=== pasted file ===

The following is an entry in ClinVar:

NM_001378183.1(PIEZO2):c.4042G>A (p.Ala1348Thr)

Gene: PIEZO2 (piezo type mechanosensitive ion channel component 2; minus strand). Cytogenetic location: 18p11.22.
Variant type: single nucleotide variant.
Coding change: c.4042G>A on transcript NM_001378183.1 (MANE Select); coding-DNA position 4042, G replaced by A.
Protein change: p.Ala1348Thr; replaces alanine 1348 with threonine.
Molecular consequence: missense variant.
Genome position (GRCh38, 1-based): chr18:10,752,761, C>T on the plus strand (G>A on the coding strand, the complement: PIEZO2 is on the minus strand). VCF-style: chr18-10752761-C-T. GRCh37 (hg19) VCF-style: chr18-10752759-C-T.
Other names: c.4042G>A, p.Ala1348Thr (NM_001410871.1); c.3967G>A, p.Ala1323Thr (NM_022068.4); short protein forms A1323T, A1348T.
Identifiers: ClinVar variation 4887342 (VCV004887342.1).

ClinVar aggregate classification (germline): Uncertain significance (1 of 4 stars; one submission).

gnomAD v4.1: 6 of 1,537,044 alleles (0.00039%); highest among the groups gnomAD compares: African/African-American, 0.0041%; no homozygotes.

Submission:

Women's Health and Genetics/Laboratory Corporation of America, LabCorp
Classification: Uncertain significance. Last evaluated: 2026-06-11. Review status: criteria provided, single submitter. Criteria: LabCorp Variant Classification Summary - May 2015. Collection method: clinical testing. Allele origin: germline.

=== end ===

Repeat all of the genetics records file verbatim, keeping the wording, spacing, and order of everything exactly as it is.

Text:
The following is an entry in ClinVar:

NM_001378183.1(PIEZO2):c.4042G>A (p.Ala1348Thr)

Gene: PIEZO2 (piezo type mechanosensitive ion channel component 2; minus strand). Cytogenetic location: 18p11.22.
Variant type: single nucleotide variant.
Coding change: c.4042G>A on transcript NM_001378183.1 (MANE Select); coding-DNA position 4042, G replaced by A.
Protein change: p.Ala1348Thr; replaces alanine 1348 with threonine.
Molecular consequence: missense variant.
Genome position (GRCh38, 1-based): chr18:10,752,761, C>T on the plus strand (G>A on the coding strand, the complement: PIEZO2 is on the minus strand). VCF-style: chr18-10752761-C-T. GRCh37 (hg19) VCF-style: chr18-10752759-C-T.
Other names: c.4042G>A, p.Ala1348Thr (NM_001410871.1); c.3967G>A, p.Ala1323Thr (NM_022068.4); short protein forms A1323T, A1348T.
Identifiers: ClinVar variation 4887342 (VCV004887342.1).

ClinVar aggregate classification (germline): Uncertain significance (1 of 4 stars; one submission).

gnomAD v4.1: 6 of 1,537,044 alleles (0.00039%); highest among the groups gnomAD compares: African/African-American, 0.0041%; no homozygotes.

Submission:

Women's Health and Genetics/Laboratory Corporation of America, LabCorp
Classification: Uncertain significance. Last evaluated: 2026-06-11. Review status: criteria provided, single submitter. Criteria: LabCorp Variant Classification Summary - May 2015. Collection method: clinical testing. Allele origin: germline.